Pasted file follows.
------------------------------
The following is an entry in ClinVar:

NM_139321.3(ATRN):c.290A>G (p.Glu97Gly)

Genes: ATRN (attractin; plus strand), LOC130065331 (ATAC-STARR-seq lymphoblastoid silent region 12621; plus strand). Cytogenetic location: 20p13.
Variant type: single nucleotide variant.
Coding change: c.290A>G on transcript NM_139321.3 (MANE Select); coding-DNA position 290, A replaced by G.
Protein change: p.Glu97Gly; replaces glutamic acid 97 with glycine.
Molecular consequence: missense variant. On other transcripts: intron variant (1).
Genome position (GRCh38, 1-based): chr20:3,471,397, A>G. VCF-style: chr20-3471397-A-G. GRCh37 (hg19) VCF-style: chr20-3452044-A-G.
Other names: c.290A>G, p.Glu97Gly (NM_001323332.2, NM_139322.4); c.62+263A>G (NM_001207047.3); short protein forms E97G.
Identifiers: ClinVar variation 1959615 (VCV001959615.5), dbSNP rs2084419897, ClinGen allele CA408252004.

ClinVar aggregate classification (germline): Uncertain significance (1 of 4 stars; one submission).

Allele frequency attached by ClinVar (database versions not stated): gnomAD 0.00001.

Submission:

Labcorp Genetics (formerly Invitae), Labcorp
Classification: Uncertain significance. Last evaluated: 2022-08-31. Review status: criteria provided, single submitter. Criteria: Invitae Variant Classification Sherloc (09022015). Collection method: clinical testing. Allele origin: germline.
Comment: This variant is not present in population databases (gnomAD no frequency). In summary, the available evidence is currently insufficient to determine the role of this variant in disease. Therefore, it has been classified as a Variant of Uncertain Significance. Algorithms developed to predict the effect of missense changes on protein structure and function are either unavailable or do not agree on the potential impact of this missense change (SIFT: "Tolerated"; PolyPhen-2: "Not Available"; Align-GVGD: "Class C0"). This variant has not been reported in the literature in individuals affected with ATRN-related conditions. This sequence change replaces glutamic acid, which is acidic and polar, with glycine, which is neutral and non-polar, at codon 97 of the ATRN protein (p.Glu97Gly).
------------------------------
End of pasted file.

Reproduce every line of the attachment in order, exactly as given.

The following is an entry in ClinVar:

NM_139321.3(ATRN):c.290A>G (p.Glu97Gly)

Genes: ATRN (attractin; plus strand), LOC130065331 (ATAC-STARR-seq lymphoblastoid silent region 12621; plus strand). Cytogenetic location: 20p13.
Variant type: single nucleotide variant.
Coding change: c.290A>G on transcript NM_139321.3 (MANE Select); coding-DNA position 290, A replaced by G.
Protein change: p.Glu97Gly; replaces glutamic acid 97 with glycine.
Molecular consequence: missense variant. On other transcripts: intron variant (1).
Genome position (GRCh38, 1-based): chr20:3,471,397, A>G. VCF-style: chr20-3471397-A-G. GRCh37 (hg19) VCF-style: chr20-3452044-A-G.
Other names: c.290A>G, p.Glu97Gly (NM_001323332.2, NM_139322.4); c.62+263A>G (NM_001207047.3); short protein forms E97G.
Identifiers: ClinVar variation 1959615 (VCV001959615.5), dbSNP rs2084419897, ClinGen allele CA408252004.

ClinVar aggregate classification (germline): Uncertain significance (1 of 4 stars; one submission).

Allele frequency attached by ClinVar (database versions not stated): gnomAD 0.00001.

Submission:

Labcorp Genetics (formerly Invitae), Labcorp
Classification: Uncertain significance. Last evaluated: 2022-08-31. Review status: criteria provided, single submitter. Criteria: Invitae Variant Classification Sherloc (09022015). Collection method: clinical testing. Allele origin: germline.
Comment: This variant is not present in population databases (gnomAD no frequency). In summary, the available evidence is currently insufficient to determine the role of this variant in disease. Therefore, it has been classified as a Variant of Uncertain Significance. Algorithms developed to predict the effect of missense changes on protein structure and function are either unavailable or do not agree on the potential impact of this missense change (SIFT: "Tolerated"; PolyPhen-2: "Not Available"; Align-GVGD: "Class C0"). This variant has not been reported in the literature in individuals affected with ATRN-related conditions. This sequence change replaces glutamic acid, which is acidic and polar, with glycine, which is neutral and non-polar, at codon 97 of the ATRN protein (p.Glu97Gly).